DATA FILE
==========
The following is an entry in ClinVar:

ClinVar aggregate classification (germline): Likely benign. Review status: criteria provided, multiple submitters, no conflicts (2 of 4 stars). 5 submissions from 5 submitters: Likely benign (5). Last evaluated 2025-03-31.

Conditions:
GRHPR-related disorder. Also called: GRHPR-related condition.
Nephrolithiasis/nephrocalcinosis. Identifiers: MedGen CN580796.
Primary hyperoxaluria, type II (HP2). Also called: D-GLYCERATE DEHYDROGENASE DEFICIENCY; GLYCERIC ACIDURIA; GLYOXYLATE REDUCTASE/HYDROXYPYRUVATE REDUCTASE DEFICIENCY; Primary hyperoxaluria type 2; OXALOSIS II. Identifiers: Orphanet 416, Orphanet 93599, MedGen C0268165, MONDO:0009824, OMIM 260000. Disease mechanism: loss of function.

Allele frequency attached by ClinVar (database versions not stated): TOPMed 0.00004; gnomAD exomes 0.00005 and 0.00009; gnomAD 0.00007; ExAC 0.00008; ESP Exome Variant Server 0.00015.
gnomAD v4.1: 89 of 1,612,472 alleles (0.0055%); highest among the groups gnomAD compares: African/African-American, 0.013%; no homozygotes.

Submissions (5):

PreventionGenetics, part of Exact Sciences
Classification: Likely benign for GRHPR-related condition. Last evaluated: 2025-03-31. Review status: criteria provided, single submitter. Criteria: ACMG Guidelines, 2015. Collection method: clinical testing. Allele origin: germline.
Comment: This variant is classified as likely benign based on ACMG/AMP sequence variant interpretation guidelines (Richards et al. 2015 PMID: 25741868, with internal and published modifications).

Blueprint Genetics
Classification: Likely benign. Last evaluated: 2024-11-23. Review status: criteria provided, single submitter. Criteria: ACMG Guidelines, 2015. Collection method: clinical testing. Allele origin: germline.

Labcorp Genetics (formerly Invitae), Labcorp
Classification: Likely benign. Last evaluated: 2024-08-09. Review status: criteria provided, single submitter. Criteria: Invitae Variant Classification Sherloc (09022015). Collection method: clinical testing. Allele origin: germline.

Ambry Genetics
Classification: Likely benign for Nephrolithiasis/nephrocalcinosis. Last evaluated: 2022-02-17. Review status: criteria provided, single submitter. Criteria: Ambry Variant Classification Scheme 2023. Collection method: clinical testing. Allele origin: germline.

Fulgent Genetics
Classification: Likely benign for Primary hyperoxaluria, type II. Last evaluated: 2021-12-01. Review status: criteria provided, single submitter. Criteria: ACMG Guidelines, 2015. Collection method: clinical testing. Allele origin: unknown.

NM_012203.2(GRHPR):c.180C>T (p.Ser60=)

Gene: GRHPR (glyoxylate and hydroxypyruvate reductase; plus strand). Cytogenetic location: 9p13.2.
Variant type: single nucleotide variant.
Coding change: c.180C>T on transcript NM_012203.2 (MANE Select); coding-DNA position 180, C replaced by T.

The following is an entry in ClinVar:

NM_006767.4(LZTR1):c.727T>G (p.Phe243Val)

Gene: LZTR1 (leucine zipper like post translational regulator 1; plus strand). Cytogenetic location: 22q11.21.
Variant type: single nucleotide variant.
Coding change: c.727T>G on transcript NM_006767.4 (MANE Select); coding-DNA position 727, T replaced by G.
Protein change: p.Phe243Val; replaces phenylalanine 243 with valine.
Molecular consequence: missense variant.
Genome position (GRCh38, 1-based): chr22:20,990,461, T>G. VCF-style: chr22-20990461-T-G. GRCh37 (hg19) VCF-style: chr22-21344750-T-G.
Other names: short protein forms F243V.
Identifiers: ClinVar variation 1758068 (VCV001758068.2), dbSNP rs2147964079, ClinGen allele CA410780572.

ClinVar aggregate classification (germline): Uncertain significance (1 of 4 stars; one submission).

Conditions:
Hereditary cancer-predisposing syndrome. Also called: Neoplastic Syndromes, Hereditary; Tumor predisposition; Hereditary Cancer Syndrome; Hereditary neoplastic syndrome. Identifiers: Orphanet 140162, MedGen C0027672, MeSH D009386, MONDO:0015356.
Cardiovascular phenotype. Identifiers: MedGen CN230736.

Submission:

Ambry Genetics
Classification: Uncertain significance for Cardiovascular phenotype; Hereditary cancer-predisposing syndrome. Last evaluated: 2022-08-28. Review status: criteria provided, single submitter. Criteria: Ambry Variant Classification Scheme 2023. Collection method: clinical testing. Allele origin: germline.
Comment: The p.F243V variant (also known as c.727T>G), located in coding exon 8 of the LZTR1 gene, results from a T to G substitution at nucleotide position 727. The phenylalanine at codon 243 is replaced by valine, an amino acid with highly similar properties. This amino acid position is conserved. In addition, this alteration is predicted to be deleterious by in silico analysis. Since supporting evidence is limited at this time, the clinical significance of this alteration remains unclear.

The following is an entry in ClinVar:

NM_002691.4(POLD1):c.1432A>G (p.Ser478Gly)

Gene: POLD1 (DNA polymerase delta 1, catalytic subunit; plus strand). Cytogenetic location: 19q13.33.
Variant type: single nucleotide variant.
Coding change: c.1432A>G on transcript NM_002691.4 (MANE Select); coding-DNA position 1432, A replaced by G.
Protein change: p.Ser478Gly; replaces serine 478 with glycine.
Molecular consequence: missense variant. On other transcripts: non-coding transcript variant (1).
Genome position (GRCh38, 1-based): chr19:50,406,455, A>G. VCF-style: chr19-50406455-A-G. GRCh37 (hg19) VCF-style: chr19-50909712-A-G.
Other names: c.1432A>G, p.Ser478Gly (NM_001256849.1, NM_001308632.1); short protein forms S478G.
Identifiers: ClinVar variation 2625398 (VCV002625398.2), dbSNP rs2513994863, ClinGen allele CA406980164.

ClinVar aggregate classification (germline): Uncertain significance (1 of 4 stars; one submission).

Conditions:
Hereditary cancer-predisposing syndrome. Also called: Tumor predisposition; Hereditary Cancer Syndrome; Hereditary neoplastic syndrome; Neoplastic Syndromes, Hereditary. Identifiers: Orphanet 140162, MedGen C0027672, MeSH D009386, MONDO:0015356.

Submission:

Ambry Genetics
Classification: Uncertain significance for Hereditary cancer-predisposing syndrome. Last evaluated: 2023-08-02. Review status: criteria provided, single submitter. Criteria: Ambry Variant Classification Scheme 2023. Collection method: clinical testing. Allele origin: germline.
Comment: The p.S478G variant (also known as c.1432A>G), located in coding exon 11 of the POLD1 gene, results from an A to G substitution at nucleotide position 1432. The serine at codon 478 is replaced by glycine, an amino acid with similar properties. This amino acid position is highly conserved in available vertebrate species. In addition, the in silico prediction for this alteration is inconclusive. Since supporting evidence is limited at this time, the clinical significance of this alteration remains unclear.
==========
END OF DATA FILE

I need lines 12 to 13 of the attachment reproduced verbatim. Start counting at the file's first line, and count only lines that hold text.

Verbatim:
Comment: This variant is classified as likely benign based on ACMG/AMP sequence variant interpretation guidelines (Richards et al. 2015 PMID: 25741868, with internal and published modifications).

Blueprint Genetics